“The employees have really come to the table to offer their support,” said Mulqueen.
Bergeron is seeking ways to bridge the gap by investigating more cost-efficient methods for providing food services to students.
Wile suggested asking the three district towns to provide police officers who are already scheduled to work to cover the detail for morning drop-off and afternoon pickup at the six district schools. Currently the district pays a separate bill for this service.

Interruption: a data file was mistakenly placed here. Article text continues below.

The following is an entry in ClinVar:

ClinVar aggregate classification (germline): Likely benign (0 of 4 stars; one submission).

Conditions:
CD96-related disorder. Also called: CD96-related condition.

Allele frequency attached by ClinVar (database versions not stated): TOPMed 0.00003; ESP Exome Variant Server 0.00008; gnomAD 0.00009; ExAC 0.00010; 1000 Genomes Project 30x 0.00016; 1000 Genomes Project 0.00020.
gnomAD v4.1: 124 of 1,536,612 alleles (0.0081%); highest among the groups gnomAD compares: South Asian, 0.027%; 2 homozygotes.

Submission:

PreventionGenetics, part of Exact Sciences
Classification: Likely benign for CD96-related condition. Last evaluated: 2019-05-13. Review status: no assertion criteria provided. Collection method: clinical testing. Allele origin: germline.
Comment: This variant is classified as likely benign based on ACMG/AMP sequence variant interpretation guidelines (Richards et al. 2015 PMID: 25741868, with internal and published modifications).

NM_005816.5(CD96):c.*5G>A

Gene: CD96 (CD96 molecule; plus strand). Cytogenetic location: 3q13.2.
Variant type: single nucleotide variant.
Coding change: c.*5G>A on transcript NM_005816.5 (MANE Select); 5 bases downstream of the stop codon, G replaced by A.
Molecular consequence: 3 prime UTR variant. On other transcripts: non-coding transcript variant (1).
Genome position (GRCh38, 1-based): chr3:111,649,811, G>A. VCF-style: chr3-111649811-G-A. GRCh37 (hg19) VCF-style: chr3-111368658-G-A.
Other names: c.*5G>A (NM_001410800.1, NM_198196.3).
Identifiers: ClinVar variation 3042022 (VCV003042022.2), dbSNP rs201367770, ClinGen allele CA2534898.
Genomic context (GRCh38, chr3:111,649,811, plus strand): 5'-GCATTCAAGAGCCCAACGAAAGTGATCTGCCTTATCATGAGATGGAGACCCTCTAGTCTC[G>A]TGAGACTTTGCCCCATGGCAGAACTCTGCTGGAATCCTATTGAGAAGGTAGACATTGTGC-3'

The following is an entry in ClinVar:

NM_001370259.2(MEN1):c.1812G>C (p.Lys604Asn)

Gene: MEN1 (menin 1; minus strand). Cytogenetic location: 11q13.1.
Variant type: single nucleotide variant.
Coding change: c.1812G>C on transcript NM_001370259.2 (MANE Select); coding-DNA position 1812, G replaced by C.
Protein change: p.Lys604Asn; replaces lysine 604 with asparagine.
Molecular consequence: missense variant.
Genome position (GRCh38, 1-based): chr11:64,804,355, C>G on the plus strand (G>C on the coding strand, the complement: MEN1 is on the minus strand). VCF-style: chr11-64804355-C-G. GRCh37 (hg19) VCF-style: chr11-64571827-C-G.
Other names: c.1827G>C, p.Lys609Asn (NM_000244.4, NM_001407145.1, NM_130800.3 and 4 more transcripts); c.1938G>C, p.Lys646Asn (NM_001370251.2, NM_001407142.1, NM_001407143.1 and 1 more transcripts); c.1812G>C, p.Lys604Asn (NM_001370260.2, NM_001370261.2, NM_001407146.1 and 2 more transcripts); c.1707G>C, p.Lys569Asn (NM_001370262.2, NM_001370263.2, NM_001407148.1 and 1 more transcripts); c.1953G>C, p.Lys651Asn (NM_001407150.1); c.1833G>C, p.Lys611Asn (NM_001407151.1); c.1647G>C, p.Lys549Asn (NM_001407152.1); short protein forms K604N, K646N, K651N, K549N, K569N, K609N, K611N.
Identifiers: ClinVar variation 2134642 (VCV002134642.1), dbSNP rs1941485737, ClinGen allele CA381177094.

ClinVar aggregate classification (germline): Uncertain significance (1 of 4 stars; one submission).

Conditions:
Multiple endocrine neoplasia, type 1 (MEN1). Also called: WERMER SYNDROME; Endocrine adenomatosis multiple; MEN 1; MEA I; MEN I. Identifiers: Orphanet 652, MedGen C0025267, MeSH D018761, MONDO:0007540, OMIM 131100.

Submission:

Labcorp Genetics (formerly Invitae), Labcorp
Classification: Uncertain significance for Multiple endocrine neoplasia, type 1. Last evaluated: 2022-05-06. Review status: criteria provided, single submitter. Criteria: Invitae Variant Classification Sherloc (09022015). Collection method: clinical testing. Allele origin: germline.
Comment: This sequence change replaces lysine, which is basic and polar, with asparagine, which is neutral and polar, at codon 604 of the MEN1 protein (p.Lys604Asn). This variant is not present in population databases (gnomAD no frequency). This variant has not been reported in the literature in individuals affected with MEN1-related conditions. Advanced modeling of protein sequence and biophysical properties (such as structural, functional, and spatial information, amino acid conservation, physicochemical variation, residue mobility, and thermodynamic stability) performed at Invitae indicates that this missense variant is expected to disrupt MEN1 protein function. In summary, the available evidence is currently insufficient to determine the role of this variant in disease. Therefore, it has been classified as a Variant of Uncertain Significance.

“They are already on duty anyway,” Wile said, noting that the schools could figure out an alternative plan for handling the traffic for the rare occasion when the officer might get an emergency call for somewhere else in town during that time period.
Bergeron hopes to have the school board vote to adopt the budget at its Feb. 26 meeting, but said it could take until the first week of March. His understanding is that according to the Pentucket Regional Agreement, the school board must adopt a budget at least 45 days before the annual town meetings, which are scheduled this year for April 29.